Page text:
[ExI] Money Games
thespike at satx.rr.com
Mon Dec 15 18:26:26 UTC 2008
At 09:35 AM 12/15/2008 +0000, BillK wrote:
> > Barbara Lamar the tax lawyer comments:
> > I don't buy Paul Grignon's statement that if interest is charged
> on loans of
> > "real" money, the bankers end up with all the money. This would
> only be true
> > (even on a theoretical level) if the banks could loan money in excess of
> > their reserves.
>...that is exactly what the banks did.
>The banks lent out many multiples of their reserves during the bubble
Oy, wake up there at the back!
Notice the framing word "real" up there?
Barbara adds now for the context-challenged:
< "Real" money in this context is money that represents past or
present value, as opposed to "bogus" money that represents only
future value. I was referring to the latter part of the video where
Grignon talks about moving to a sustainable economy. He argued that a
government (presumably a central bank) should own the lending
industry. At the heart of his case for government ownership was his
claim that, even if loans were made on "real" money, privately owned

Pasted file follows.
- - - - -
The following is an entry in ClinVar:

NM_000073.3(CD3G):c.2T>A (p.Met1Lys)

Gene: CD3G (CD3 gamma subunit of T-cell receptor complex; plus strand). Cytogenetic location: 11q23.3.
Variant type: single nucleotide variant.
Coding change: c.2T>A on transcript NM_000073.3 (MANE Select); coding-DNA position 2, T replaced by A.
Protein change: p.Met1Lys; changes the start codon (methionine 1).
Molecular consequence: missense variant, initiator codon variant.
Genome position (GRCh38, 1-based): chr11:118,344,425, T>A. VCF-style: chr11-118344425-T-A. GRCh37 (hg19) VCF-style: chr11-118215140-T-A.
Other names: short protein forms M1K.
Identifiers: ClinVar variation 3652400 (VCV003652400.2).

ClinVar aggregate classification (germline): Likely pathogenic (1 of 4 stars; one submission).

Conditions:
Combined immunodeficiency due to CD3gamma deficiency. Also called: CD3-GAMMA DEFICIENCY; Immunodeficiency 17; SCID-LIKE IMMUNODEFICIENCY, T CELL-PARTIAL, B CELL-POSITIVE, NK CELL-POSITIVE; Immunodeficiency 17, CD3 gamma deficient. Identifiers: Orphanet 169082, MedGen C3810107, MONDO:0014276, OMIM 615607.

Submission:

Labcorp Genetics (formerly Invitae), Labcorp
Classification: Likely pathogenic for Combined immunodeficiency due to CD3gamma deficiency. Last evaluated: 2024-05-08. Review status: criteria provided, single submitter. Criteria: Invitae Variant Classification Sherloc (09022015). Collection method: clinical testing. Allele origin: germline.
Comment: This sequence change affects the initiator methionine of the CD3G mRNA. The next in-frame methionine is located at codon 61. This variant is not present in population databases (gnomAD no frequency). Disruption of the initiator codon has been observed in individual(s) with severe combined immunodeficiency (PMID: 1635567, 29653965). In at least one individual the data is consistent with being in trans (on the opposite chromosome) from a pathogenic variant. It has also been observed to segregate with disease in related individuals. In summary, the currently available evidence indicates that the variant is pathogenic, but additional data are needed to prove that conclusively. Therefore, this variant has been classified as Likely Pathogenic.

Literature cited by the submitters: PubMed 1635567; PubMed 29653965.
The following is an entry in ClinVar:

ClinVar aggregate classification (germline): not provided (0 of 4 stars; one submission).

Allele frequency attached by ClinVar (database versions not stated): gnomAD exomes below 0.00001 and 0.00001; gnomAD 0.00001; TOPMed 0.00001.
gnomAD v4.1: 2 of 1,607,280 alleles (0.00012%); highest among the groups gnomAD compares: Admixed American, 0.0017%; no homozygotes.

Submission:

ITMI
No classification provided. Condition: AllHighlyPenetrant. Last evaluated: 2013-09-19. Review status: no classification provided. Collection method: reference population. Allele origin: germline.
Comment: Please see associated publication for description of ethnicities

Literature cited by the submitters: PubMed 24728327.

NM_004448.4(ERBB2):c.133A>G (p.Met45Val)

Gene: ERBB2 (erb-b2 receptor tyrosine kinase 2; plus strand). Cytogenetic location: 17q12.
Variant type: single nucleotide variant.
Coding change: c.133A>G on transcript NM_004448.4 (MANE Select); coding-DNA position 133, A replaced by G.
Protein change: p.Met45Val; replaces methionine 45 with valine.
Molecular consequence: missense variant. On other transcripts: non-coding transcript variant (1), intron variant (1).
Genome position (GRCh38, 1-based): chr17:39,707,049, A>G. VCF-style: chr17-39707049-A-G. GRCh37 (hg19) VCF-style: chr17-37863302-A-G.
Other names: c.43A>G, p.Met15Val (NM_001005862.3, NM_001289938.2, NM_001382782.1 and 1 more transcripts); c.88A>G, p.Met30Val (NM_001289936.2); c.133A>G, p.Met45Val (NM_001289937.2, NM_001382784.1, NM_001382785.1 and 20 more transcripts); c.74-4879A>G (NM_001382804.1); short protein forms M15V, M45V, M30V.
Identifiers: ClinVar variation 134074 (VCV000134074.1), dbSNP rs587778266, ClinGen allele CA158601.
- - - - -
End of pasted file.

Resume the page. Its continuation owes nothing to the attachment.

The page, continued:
banks would end up with all the money via the process of earning
interest on loans. He does not offer any proof for this in the video,
and it doesn't make sense to me. As long as a lender does not enjoy a
legal monopoly, there is no reason that charging interest on loans
would result in the lender ending up with all the money, any more
than charging rent for the use of land results in the lessor owning
all the land.>
She adds in reply to MB's post:
<Sorry, no time to reply in the depth your question deserves, but
briefly, part of the problem with current corporation law is that
investors approach buying stocks rather like buying lottery tickets.
Based on what I have observed of investor and broker behavior, most
investors don't know very much about the companies in which they
invest. I doubt that any more than one in a thousand even bothers to
take a quick look at a company's annual reports before buying that
company's securities, especially when investing via a fund.
Surely, the degree of liability should be greater for the people
directly in control of a corporation (I am using the term corporation
here to include all forms of limited liability entities), but passive
shareholders should bear some responsibility for the harm done
through the use of their money. Under present law, they risk only the
amount they have invested. >
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